Nightshade Disease Reduction Strategies in your Hoophouse

by: Sara on 04/13/2019

In The Year-round Hoophouse: Polytunnels for All Seasons and All Climates, author Pam Dawling shares not only how to design, build and grow in your hoophouse, but the benefits of doing so. Pam's comprehensive guide explains how growing in hoophouses reduces the impact of an increasingly unpredictable climate on crops, mitigates soil erosion, extends the growing season and keeps leafy greens growing through winter. Today we share an excerpt about disease reduction strategies. Receive a 40% discount on this or any other New Society title when you order online at www.newsociety.com and use coupon code spring19 at checkout until April 15th.

Disease Reduction Strategies

Because nightshades have a lot of fungal, bacterial and viral diseases, it pays to take action to minimize the chance of diseases attacking your plants.

Here’s a checklist:

1. Choose disease resistant varieties  

2. Disinfect seeds with hot water against diseases that are seed-borne  

3. Consider grafting disease-prone tomatoes onto disease-resistant rootstock  

4. Practice good crop rotation  

5. Improve soil tilth, drainage and aeration  

6. Add compost and cover crops to help increase the diversity of soil micro-organisms and build naturally disease-suppressing soil

7. Practice good sanitation  

8. Remove nightshade weeds  

9. Use foliar sprays of seaweed extract, compost tea or other microbial inoculants to boost general disease resistance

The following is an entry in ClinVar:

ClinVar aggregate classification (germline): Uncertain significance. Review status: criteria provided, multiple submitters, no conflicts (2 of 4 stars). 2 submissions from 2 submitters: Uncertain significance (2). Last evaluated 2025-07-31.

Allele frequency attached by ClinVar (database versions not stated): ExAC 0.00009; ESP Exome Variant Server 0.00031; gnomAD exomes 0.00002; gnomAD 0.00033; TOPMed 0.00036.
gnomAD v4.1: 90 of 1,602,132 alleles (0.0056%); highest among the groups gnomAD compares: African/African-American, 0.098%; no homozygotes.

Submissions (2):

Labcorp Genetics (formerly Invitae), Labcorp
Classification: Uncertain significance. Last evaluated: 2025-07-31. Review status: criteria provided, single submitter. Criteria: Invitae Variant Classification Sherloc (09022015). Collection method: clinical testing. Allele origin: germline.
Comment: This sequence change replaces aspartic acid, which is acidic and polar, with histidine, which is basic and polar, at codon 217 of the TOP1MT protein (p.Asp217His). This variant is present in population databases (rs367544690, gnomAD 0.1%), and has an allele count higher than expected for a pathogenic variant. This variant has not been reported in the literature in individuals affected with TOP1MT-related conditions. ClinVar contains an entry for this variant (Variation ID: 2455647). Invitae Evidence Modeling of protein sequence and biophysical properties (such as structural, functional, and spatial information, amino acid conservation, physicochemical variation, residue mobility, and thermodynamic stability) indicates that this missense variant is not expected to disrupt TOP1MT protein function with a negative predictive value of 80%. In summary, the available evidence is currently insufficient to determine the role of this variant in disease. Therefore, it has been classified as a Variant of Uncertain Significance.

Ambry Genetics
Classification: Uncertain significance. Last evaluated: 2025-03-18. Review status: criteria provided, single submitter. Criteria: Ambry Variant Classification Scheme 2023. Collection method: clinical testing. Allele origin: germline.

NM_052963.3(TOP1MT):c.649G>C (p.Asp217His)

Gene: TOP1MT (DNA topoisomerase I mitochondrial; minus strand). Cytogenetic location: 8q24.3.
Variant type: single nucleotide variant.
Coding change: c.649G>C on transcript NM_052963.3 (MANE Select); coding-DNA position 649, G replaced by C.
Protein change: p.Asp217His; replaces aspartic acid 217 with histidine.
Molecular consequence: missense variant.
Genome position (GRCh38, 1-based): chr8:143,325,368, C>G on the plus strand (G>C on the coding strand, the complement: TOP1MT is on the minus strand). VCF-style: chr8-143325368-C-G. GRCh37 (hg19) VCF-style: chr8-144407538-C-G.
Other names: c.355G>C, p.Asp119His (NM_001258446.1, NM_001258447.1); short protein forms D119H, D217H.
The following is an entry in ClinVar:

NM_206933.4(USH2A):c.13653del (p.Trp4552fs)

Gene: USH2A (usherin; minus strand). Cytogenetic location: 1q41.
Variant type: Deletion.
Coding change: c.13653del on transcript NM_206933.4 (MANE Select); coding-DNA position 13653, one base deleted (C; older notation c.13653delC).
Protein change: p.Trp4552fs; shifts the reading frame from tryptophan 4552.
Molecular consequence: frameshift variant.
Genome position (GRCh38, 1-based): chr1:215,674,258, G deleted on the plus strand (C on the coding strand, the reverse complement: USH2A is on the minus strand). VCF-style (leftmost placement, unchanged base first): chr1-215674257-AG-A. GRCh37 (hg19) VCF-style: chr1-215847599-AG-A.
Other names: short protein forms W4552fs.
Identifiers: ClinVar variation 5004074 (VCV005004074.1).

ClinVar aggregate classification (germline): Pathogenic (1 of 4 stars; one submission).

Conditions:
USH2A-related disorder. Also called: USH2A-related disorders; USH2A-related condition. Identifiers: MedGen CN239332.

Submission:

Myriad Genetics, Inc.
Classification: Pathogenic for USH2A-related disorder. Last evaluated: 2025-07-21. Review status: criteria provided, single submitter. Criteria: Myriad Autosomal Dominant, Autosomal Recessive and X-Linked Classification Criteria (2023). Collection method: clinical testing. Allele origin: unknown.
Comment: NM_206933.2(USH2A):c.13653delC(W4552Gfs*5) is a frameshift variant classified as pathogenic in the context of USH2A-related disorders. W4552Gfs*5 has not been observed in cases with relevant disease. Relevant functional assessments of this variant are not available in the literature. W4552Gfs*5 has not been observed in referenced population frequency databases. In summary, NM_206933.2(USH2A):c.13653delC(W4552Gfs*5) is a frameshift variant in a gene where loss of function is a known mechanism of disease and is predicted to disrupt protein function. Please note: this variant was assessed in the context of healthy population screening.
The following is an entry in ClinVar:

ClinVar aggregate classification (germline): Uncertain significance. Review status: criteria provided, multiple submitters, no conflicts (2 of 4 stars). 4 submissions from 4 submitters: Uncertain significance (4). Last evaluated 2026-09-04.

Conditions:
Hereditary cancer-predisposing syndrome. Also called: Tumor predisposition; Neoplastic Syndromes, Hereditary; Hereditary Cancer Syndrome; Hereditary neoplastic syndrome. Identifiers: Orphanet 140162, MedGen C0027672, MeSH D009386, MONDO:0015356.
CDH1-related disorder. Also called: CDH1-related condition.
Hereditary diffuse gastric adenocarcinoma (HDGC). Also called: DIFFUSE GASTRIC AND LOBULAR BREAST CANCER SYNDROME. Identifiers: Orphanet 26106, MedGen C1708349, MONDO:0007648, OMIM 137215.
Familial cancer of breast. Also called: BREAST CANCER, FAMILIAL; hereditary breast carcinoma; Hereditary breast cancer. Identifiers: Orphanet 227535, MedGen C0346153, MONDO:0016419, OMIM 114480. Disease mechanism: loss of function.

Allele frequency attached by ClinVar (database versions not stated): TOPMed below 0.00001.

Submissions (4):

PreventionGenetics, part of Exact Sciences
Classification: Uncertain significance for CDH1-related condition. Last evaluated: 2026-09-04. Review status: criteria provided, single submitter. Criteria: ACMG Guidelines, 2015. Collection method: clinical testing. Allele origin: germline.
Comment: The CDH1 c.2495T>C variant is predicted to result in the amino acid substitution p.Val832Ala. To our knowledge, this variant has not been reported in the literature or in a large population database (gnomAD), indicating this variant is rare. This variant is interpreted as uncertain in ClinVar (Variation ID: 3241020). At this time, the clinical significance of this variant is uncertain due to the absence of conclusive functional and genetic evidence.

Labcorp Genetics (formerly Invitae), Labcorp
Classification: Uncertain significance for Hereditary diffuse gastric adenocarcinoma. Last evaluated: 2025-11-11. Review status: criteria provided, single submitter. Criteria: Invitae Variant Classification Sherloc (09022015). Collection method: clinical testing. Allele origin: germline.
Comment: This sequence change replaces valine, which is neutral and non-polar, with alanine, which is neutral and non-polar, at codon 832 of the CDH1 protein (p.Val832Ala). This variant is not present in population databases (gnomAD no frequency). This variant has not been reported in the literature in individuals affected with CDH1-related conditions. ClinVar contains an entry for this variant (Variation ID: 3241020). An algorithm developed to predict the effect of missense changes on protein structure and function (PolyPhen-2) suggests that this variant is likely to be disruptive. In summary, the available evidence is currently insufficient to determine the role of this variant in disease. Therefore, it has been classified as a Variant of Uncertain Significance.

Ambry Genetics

10. Maximize air circulation around plants  

11. Provide good support  

12. Prevent soil splash-back

13. Plant a succession  

14. Use weather monitoring to minimize sprayings of copper compounds  

15. Try biofungicides for use against some tomato diseases

 16. Use bio-rational controls if needed, including AQ10, baking soda or milk against powdery mildew.

Physiological Disorders

These are caused by stress, not by pathogens, and can make tomato fruit unmarketable. See Chapter 27, Pests and Diseases, for more information.

The basics are:

• Blossom end rot (flat, dry black spot at blossom end): caused by a calcium deficiency in the fruit

• Cat-facing (pinched-in scars at the blossom end): aggravated by low or very high temperatures • Cracking: increased by erratic irrigation

• Green shoulders, gray wall, blotchy ripening, internal whitening are a related group of disorders caused by a shortage of potassium reaching the fruit —  consider side-dressing. Green shoulders are more common in some heirloom varieties than in hybrids, worse in hot weather

• Nutrient deficiency symptoms can sometimes look like a microbial disease. In conditions of fast growth and high yields under high diffusion plastics, plants can run out of potassium —  the lower leaves get much more light and plants grow taller, requiring more nutrients

• Puffiness and zippering (contracted linear scars): incomplete pollination at extreme temperatures

• Sunscald (bleaching and decay of fruit): usually caused by excessive defoliation.

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